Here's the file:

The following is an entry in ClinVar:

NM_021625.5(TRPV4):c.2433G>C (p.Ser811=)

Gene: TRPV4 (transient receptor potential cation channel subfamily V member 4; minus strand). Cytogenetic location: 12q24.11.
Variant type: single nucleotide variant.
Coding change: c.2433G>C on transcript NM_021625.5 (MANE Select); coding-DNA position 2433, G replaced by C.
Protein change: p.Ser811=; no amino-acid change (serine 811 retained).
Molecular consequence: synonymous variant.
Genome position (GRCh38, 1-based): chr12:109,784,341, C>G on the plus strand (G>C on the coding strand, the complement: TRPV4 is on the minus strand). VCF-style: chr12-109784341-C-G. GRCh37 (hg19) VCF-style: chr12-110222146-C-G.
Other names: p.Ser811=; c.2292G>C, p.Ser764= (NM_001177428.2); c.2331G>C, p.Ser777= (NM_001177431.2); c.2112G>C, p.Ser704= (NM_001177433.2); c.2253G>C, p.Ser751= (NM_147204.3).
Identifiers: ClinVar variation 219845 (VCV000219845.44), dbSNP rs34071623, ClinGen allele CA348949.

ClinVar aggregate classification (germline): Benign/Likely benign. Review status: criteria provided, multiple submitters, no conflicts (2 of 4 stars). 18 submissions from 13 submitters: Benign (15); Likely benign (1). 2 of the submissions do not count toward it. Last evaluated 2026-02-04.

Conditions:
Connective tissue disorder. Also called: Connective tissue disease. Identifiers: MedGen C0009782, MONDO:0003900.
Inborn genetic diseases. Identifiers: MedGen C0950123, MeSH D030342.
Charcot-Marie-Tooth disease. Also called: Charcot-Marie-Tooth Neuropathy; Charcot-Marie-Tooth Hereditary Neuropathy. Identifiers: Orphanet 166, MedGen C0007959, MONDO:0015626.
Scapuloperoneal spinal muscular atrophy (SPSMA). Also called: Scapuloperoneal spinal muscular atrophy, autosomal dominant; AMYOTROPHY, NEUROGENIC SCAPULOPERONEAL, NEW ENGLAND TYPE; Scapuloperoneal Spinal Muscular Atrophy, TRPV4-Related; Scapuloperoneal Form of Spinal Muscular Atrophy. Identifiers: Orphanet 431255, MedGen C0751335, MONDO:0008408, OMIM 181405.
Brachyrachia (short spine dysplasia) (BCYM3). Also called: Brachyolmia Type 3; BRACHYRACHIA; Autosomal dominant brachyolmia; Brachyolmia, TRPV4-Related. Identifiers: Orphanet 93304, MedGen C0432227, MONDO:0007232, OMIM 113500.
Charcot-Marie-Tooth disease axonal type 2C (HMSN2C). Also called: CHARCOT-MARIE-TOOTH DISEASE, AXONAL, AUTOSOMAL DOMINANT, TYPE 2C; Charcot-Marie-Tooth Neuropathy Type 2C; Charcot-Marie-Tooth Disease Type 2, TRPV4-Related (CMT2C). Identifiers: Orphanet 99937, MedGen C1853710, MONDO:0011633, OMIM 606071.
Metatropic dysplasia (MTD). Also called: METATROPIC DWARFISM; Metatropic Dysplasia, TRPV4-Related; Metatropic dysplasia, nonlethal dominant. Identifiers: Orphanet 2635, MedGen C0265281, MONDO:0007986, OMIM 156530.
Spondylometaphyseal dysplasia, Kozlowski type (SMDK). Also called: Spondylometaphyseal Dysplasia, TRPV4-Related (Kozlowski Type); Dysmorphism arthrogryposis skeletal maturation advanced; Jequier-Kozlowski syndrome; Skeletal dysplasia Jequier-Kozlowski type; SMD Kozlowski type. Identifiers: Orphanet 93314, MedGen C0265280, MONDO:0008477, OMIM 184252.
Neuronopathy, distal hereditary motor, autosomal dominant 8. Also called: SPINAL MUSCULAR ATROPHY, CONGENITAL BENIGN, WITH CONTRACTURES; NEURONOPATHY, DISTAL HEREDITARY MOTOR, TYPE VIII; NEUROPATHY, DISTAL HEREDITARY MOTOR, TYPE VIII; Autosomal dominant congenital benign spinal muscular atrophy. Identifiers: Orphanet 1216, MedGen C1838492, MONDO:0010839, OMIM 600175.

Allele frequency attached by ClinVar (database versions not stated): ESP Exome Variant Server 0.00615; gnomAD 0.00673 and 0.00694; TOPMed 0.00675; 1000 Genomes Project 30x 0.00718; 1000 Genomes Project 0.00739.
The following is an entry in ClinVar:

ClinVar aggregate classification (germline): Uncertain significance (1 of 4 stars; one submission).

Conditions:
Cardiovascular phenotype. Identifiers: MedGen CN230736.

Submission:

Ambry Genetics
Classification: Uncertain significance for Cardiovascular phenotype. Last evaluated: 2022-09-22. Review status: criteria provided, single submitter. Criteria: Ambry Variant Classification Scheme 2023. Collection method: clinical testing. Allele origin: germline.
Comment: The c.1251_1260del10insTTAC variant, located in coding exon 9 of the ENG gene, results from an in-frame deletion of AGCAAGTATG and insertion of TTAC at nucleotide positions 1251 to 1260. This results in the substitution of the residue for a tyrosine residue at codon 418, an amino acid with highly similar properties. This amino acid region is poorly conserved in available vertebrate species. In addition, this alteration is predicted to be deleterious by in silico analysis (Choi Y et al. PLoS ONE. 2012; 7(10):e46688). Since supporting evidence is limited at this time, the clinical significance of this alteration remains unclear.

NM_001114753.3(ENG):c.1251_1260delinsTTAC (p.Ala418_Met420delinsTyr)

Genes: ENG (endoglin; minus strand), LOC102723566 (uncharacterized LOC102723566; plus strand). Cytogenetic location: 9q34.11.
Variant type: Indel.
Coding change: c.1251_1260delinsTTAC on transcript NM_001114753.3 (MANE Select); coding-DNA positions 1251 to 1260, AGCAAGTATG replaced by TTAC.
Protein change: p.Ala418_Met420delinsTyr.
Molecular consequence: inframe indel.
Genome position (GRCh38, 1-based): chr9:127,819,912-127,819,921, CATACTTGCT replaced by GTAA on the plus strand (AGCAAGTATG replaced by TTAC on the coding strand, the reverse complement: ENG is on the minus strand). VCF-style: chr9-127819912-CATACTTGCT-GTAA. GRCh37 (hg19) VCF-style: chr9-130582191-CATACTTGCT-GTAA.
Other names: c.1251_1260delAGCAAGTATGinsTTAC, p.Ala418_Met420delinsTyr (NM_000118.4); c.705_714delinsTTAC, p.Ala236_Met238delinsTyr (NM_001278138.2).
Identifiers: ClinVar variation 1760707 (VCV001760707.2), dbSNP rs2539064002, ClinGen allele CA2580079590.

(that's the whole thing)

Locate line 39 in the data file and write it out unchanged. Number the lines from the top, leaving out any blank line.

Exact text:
Identifiers: ClinVar variation 1760707 (VCV001760707.2), dbSNP rs2539064002, ClinGen allele CA2580079590.